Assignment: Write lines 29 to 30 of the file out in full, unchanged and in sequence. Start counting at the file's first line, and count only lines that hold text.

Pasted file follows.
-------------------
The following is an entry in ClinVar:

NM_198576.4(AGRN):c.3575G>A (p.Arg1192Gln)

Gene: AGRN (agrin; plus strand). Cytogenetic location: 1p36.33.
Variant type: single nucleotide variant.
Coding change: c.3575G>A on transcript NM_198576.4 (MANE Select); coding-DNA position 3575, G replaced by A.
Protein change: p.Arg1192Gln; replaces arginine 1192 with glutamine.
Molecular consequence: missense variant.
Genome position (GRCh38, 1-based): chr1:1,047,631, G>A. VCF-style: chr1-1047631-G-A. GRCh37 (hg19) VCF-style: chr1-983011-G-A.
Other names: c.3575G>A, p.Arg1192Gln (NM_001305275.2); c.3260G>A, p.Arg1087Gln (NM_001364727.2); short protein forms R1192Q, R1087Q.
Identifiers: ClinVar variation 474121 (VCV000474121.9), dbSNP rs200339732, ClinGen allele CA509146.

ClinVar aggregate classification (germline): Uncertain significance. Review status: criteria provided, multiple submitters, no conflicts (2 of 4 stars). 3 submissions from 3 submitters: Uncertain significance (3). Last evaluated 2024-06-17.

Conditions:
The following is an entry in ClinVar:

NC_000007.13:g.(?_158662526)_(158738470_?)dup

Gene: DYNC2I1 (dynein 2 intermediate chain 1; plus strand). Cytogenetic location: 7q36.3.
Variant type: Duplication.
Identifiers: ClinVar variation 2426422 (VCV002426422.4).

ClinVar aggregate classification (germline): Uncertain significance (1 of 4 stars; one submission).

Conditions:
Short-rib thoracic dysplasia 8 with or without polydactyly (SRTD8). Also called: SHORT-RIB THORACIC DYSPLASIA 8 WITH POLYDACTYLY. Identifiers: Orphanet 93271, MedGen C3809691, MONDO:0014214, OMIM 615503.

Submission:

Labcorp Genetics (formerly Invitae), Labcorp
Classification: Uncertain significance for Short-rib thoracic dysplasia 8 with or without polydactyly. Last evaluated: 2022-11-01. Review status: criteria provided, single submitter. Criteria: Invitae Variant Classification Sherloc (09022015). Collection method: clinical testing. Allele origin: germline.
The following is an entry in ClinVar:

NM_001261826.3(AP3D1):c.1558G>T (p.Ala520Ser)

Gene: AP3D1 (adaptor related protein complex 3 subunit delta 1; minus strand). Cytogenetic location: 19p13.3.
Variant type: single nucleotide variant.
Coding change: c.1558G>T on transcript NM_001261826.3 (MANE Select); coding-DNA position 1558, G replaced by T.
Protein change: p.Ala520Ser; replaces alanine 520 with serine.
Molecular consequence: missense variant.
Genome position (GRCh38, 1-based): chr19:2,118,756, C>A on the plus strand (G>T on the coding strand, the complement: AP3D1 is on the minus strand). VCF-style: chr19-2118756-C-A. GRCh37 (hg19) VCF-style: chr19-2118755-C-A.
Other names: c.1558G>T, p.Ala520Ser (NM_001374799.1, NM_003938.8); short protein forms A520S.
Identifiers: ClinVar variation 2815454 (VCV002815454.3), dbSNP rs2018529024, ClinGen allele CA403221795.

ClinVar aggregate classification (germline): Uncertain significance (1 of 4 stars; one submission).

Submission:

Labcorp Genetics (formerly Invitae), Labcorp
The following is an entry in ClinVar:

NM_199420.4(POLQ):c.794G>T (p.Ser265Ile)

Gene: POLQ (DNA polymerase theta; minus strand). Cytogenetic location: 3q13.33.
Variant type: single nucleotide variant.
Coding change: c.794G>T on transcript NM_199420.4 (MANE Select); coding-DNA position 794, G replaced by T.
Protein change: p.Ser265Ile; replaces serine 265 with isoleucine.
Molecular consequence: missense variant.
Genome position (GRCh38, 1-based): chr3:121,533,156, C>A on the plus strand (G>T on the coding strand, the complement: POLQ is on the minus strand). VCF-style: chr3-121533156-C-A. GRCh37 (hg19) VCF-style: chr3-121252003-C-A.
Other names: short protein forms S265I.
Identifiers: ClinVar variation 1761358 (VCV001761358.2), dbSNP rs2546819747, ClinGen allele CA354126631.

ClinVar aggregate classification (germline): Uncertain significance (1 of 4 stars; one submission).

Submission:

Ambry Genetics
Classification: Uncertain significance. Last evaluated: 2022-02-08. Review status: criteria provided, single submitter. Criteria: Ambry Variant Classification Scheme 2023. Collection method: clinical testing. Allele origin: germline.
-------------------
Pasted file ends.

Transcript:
Protein change: p.Ala520Ser; replaces alanine 520 with serine.
Molecular consequence: missense variant.